Today at the Consumer Electronics Show in Las Vegas TomTom announced the results of its latest Congestion Index, which measures traffic congestion in North American cities between July and September 2012.
Vancouver was measured as the 2nd most congested North America city, right behind Los Angeles, for the second time in a row.
Toronto was named the 6th most congested city and Montreal snuck it’s way into the Top 10 at 9th place.
The third Congestion Index examines the congestion in 57 metropolitan areas with a population of more than 950,000, and found Los Angeles continued to be the most congested city in North America. On average, journey times in Los Angeles are 34% longer than when traffic in the city is flowing freely and 76% longer during evening rush hour.
According to TomTom, the Congestion Index is the world’s most accurate barometer of congestion in urban areas. The Index is uniquely based on real travel time data captured by vehicles driving the entire road network. TomTom’s traffic database contains more than six trillion data measurements and is growing by five billion measurements every day. The average congestion level for all the North American cities analyzed between July and September 2012 is 19%.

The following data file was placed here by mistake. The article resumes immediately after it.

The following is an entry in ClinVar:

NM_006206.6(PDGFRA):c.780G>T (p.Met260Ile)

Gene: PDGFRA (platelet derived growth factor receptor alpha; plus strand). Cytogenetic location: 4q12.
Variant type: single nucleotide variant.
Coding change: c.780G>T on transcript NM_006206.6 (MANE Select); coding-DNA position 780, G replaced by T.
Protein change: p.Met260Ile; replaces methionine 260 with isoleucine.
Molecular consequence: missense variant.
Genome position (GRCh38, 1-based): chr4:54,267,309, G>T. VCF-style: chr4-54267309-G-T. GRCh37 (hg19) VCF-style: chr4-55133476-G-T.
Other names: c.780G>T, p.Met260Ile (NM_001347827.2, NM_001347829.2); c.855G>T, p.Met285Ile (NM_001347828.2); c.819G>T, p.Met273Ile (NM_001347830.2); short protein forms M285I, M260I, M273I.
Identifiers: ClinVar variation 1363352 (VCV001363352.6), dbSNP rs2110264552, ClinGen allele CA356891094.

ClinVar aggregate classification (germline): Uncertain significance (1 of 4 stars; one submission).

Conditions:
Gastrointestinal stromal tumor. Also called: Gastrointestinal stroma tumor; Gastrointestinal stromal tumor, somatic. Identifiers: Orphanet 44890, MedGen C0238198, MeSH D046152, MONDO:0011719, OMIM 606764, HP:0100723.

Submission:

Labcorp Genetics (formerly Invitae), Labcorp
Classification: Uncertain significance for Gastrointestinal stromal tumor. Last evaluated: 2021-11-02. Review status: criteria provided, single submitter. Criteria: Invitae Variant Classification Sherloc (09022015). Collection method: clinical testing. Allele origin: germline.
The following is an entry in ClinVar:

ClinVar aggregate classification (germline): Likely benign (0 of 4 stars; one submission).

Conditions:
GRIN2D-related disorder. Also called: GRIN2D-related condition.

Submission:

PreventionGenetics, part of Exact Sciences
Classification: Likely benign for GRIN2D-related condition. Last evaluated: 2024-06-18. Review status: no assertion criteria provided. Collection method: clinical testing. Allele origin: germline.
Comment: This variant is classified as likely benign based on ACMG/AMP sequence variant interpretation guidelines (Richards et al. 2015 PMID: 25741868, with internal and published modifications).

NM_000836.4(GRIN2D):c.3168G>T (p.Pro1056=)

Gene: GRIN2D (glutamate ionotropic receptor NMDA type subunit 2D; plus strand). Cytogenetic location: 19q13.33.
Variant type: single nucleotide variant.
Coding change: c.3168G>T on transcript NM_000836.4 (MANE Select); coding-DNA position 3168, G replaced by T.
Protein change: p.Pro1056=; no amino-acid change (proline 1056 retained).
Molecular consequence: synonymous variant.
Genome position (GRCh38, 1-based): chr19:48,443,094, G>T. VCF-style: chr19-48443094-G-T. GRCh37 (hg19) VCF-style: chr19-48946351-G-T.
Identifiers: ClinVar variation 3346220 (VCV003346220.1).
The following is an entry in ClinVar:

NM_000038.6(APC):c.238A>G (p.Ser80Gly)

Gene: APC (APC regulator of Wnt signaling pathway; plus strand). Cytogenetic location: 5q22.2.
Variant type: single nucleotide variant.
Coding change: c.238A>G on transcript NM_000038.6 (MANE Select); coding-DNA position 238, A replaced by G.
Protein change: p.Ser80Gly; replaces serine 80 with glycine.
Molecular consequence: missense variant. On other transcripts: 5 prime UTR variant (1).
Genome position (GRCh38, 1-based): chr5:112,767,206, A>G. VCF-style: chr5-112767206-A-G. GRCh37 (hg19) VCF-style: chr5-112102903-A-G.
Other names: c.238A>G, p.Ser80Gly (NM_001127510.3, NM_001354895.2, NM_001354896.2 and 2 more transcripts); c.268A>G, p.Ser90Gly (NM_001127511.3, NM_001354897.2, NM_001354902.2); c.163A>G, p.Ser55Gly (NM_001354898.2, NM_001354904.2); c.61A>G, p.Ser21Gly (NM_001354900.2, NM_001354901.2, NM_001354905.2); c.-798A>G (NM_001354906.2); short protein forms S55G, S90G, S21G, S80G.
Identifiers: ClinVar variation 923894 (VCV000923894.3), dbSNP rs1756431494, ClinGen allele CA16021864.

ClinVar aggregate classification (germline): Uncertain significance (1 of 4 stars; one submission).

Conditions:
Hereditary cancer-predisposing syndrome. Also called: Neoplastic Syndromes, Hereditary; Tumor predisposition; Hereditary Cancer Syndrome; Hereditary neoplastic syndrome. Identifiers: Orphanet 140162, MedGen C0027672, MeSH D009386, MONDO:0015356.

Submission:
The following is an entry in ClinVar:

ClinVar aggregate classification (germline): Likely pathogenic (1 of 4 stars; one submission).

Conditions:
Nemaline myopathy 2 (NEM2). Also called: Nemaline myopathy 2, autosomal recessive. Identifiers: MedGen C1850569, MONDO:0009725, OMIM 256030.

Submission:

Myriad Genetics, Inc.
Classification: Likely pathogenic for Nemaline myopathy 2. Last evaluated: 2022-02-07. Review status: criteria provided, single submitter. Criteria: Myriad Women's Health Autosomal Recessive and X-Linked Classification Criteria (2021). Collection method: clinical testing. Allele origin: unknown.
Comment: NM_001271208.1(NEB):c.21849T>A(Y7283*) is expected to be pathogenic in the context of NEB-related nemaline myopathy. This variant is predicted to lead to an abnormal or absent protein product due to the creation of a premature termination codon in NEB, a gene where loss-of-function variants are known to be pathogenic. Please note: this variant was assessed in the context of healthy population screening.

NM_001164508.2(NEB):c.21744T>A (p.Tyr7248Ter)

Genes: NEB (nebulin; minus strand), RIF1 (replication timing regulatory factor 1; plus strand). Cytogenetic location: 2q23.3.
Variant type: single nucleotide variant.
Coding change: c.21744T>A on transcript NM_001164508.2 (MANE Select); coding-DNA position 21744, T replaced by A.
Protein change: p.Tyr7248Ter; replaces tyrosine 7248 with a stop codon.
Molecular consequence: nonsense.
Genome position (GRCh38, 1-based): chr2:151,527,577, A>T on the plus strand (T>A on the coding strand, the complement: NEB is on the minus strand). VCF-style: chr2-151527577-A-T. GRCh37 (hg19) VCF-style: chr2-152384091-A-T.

The top ten most congested North American cities, ranked by overall Congestion Level, between July and September 2012 were:
- Los Angeles (34%)
- Vancouver (34%)
- San Francisco (33%)
- Honolulu (31%)
- Seattle (27%)
- Toronto (26%)
- New Orleans (25%)
- San Jose (25%)
- Montreal (24%)
- Chicago (24%)
“Only TomTom can pin-point traffic congestion with this level of accuracy,” says Ralf-Peter Schäfer, Head of Traffic at TomTom. “With access to trillions of historical data points and more than 100 million anonymous, real-time data sources, we can effectively identify key congestion hot spots around the world. This highly accurate data allows us to provide governments with real insight into the realities on their roads and provide solutions that will help to reduce traffic congestion overall.”